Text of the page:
Opinion 20-109 


                                                 October 9, 2020



Dear :

         This responds to your inquiry (20-109) asking whether, as a full-time judge, you may serve on the board of a not-for-profit organization involved in supporting the historic preservation of buildings, making recommendations for the establishment of historical districts, granting support for rehabilitation projects, and providing loans to other organizations with similar goals. You indicate that the sources of funding will largely come from grants and payments from borrowers. In addition, you advise that you will not be involved in any fund-raising activities nor will you provide any legal advice to the organization. Further, it is unlikely that the organization would appear before you in any adversarial proceeding.

         The Rules Governing Judicial Conduct provide that a judge may engage in extra-judicial activities and serve as an officer or director of a not-for-profit civic or charitable organization, subject to certain limitations (see e.g. 22 NYCRR 100.4[C][3]). For example, full-time judges must not serve as officers or directors of organizations that are likely to “be engaged regularly in adversary proceedings in any court” (22 NYCRR 100.4[C][a][ii]) [emphasis added]). This is in addition to the prohibition, applicable to all judges, on serving on the board of entities likely to “be engaged in proceedings that ordinarily would come before the judge” (22 NYCRR 100.4[C][3][a][i]). Thus, in accordance with the Rules, the Committee has previously advised that a full-time judge may serve as president of a coalition of community organizations created to preserve an historical site and participate in not-for-profit land conservancy organizations and local land or economic development corporations.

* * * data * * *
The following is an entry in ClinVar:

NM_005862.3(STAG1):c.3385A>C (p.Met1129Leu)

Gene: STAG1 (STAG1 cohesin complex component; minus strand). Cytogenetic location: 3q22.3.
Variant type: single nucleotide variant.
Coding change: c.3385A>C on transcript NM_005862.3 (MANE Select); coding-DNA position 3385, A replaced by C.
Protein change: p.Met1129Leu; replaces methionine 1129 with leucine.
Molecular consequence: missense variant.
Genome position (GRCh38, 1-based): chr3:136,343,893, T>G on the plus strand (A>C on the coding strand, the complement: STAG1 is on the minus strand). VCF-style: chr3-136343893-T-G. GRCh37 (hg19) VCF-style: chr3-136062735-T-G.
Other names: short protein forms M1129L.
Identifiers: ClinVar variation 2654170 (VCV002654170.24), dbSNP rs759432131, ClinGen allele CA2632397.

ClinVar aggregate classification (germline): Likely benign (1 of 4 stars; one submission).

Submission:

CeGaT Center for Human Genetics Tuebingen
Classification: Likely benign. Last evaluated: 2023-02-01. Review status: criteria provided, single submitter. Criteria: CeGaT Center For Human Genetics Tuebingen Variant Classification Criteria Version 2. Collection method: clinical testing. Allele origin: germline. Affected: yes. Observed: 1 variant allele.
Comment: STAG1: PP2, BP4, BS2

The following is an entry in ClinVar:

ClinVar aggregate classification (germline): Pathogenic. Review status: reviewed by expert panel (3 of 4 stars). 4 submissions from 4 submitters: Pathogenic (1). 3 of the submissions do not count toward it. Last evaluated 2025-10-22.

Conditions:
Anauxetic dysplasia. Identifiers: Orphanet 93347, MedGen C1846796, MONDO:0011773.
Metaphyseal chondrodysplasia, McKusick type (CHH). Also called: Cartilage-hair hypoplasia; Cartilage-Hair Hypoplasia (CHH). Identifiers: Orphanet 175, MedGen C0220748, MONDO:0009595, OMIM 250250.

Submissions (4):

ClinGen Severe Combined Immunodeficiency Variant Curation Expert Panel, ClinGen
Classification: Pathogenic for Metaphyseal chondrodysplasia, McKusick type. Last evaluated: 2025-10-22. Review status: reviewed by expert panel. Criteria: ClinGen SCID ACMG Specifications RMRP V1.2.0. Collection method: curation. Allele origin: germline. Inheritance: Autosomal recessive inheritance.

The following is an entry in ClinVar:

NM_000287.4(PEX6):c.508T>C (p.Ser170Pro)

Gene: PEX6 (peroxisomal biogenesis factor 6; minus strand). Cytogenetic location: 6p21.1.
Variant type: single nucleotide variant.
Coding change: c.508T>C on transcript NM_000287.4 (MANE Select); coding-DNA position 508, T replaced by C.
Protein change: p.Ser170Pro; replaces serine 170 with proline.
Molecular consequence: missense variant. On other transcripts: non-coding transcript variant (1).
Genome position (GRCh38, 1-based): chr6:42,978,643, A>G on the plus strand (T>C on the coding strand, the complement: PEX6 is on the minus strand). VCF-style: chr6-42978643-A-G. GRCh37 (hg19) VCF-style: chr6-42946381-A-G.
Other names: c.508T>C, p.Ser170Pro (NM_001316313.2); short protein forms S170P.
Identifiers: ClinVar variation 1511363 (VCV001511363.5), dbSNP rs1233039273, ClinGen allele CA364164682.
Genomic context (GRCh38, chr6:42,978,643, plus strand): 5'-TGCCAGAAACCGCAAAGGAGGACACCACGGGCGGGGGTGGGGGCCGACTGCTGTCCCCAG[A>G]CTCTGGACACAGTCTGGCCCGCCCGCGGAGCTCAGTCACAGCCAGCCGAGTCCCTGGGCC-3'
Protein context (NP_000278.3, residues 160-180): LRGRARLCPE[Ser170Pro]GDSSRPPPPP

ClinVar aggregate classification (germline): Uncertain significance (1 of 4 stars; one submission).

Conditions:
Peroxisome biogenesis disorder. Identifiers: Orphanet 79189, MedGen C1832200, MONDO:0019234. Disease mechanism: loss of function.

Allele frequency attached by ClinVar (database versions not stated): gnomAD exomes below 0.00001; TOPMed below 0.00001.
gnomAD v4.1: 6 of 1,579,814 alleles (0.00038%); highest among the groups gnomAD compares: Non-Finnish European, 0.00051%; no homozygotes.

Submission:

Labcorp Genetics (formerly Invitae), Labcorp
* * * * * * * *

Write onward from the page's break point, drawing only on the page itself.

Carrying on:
Accordingly, you may serve on the board of this organization subject to the public comment rule (see 22 NYCRR 100.3[B][8]) and the prohibitions against fund-raising and providing legal advice. If this organization is (or becomes) regularly engaged in litigation in any court, whether arising from its lending activities or regarding its mission or funding sources, you must resign from the board.

         Enclosed, for your convenience, are Opinions 19-30; 16-51; 15-15 and 94-65 which address this issue.


                                       Very truly yours,



                                       George D. Marlow, Assoc. Justice (Ret.)

                                       Appellate Div. First Dep’t

                                       Committee Co-Chair


                                       Margaret T. Walsh                                                                                           Supreme Court Justice

                                       Committee Co-Chair